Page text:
SHANGHAI, April 30 (Reuters) - The People’s Bank of China (PBOC) warned against implementing a same-day trading system for mainland stocks on Tuesday, as securities regulators consider how best to protect retail investors from manipulation by institutional funds.
“On the surface, ‘T+0’ trading can certainly help investors respond to changes in market sentiment in a timely way, locking in profits and preventing losses from widening; you can also say it would invigorate the market and improve revenues at brokerages, but the risks in T+0 trading are hard to ignore,” the PBOC wrote in its 2014 Financial Stability Report.
Calls for China to allow small investors to buy and sell stocks on the same day (known as the “T+0” system used in most developed stock markets), as opposed to the current system in which most investors can only buy on one day and sell the next (T+1), increased in the aftermath of a trading scandal related to a “flash crash” caused by an automated trading error at Everbright Securities.
On Aug. 2013, a glitch with Everbright’s order execution system sent 26,082 erroneous “buy” orders worth 68.6 billion yuan ($11.26 billion) to the Shanghai Stock Exchange during a two-minute period, leading to a short-lived 6 percent pop for the main index.
Everbright reacted to the errant trades by building up huge short positions in index futures, before it disclosed details of the glitch - the revelation of which caused indexes to collapse - for which several Everbright executives were charged with insider trading and banned from the industry for life.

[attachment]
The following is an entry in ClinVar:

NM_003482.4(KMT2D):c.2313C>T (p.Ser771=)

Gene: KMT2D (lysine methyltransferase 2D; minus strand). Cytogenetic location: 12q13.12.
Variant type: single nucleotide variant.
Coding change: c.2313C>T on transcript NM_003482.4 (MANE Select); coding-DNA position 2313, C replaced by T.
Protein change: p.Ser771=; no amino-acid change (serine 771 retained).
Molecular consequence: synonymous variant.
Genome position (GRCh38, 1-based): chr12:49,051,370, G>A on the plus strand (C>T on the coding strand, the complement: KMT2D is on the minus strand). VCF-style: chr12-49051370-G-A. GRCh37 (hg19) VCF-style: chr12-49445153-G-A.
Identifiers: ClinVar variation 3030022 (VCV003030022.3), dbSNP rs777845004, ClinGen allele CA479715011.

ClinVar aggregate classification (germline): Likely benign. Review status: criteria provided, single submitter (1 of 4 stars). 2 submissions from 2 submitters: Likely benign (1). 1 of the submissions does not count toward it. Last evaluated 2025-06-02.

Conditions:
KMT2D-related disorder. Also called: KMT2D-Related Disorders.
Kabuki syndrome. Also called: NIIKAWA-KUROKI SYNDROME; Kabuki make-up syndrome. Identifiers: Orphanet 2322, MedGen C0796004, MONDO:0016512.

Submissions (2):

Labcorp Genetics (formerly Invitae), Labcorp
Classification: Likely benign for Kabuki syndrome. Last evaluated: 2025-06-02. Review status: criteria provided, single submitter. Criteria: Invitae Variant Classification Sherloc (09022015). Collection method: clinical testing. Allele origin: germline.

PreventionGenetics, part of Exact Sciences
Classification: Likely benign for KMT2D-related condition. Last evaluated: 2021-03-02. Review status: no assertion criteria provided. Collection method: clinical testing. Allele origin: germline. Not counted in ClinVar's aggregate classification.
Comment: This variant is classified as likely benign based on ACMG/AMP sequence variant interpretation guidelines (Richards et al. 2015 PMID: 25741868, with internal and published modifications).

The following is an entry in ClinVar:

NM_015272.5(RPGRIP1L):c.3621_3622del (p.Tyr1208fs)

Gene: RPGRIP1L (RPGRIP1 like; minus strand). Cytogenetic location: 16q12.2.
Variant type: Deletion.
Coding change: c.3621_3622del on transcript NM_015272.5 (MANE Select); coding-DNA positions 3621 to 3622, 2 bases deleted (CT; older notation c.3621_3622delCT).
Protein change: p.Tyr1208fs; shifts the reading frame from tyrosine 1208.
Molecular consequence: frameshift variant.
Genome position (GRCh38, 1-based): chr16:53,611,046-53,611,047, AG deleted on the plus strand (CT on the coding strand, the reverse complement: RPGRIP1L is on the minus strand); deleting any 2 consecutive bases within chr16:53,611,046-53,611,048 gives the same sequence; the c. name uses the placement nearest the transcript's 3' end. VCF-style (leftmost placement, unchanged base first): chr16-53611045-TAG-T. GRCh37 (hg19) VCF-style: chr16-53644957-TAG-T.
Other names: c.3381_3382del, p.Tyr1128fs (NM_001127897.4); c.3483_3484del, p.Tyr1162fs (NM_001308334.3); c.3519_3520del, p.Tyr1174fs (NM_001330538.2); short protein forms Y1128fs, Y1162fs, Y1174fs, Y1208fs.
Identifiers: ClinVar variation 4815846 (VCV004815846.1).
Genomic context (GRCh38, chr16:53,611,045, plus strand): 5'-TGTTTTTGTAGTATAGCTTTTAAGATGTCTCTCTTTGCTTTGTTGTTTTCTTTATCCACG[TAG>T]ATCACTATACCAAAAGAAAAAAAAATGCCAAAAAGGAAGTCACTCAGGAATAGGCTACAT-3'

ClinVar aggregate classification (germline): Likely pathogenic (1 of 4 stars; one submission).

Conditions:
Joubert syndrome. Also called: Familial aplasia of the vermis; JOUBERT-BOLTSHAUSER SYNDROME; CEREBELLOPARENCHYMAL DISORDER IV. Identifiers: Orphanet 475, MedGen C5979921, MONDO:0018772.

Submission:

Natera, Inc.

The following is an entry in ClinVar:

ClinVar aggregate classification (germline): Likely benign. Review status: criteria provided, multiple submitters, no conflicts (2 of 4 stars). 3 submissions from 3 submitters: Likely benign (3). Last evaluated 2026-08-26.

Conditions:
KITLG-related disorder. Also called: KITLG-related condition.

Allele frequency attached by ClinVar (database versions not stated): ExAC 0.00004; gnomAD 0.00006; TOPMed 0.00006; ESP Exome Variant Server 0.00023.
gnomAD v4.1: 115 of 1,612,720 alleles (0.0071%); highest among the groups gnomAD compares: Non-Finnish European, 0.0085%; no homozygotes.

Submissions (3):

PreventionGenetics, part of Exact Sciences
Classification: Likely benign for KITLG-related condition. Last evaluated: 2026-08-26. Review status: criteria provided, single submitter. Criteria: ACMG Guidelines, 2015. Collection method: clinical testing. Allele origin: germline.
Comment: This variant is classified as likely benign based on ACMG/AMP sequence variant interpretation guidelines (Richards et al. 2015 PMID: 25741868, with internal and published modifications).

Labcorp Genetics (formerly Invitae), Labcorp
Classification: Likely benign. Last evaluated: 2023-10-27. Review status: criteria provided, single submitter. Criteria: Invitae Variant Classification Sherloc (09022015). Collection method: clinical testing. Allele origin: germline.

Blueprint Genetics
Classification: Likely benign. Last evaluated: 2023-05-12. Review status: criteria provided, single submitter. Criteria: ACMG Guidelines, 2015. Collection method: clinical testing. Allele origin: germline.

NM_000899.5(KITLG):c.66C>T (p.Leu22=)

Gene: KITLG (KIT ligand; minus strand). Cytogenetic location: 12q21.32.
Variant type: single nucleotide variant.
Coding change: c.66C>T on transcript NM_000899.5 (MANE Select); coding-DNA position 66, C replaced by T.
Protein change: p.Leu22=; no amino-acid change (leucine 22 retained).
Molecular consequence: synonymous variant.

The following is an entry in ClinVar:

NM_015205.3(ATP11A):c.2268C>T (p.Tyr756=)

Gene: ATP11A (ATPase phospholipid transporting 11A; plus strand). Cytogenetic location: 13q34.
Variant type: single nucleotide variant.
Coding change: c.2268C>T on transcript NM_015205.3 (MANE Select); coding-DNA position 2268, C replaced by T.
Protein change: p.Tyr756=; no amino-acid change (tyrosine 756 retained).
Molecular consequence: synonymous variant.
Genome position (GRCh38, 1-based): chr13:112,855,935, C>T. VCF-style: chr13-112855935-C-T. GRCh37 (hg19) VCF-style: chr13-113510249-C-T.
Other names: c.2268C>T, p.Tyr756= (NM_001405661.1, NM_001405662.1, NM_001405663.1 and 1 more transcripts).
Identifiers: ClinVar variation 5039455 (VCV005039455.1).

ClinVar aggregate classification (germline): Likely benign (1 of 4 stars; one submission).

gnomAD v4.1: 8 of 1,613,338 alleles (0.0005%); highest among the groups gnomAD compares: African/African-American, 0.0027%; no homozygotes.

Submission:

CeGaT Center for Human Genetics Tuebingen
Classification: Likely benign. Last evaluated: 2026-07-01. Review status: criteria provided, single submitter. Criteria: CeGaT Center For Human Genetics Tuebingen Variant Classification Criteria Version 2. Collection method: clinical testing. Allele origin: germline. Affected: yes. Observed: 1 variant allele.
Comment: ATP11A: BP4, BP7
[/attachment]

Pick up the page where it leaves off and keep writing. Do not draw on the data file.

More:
The many small retail investors who jumped on the bandwagon as the index soared couldn’t get off when it crashed, thanks to the T+1 rule. Nor could many hedge their bets, as trading in index futures is still limited to institutional and wealthy investors with more than 500,000 yuan in their accounts.
As a result, some analysts predicted that China would move to a T+0 system in the first half of 2014, focused on allowing same-day trading in liquid large-cap stocks.
The central bank, however, said that same-day trading would increase the risk of market manipulation, and also complicate trade settlement and aggravate volatility.
The PBOC does not have a mandate to directly regulate the stock markets, which are overseen by the China Securities Regulatory Commission (CSRC), but is charged with maintaining overall financial stability.
Chinese regulators continue to struggle to restore confidence in domestic stocks as an asset class, given their poor performance compared to other kinds of investment.
China’s stock markets have been among the world’s worst performers in recent years and are still down around 60 percent from their peak in 2007, with some analysts blaming the malaise on the market’s reputation for price manipulation and insider trading by well-connected operators. (Editing by Eric Meijer)